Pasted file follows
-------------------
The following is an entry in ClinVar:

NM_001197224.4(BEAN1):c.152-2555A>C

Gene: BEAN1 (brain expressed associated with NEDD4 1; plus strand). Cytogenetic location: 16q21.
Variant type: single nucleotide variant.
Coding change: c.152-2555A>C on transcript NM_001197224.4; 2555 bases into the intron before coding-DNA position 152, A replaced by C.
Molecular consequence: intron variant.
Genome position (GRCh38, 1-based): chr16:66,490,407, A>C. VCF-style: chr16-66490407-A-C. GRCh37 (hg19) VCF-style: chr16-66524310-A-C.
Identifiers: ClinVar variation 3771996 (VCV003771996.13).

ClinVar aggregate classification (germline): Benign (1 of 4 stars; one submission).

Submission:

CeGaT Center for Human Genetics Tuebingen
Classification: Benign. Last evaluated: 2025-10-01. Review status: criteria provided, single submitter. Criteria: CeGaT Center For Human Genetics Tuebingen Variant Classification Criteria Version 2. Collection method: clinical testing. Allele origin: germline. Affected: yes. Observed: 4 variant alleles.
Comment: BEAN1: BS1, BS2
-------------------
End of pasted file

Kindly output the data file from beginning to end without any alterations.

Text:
The following is an entry in ClinVar:

NM_001197224.4(BEAN1):c.152-2555A>C

Gene: BEAN1 (brain expressed associated with NEDD4 1; plus strand). Cytogenetic location: 16q21.
Variant type: single nucleotide variant.
Coding change: c.152-2555A>C on transcript NM_001197224.4; 2555 bases into the intron before coding-DNA position 152, A replaced by C.
Molecular consequence: intron variant.
Genome position (GRCh38, 1-based): chr16:66,490,407, A>C. VCF-style: chr16-66490407-A-C. GRCh37 (hg19) VCF-style: chr16-66524310-A-C.
Identifiers: ClinVar variation 3771996 (VCV003771996.13).

ClinVar aggregate classification (germline): Benign (1 of 4 stars; one submission).

Submission:

CeGaT Center for Human Genetics Tuebingen
Classification: Benign. Last evaluated: 2025-10-01. Review status: criteria provided, single submitter. Criteria: CeGaT Center For Human Genetics Tuebingen Variant Classification Criteria Version 2. Collection method: clinical testing. Allele origin: germline. Affected: yes. Observed: 4 variant alleles.
Comment: BEAN1: BS1, BS2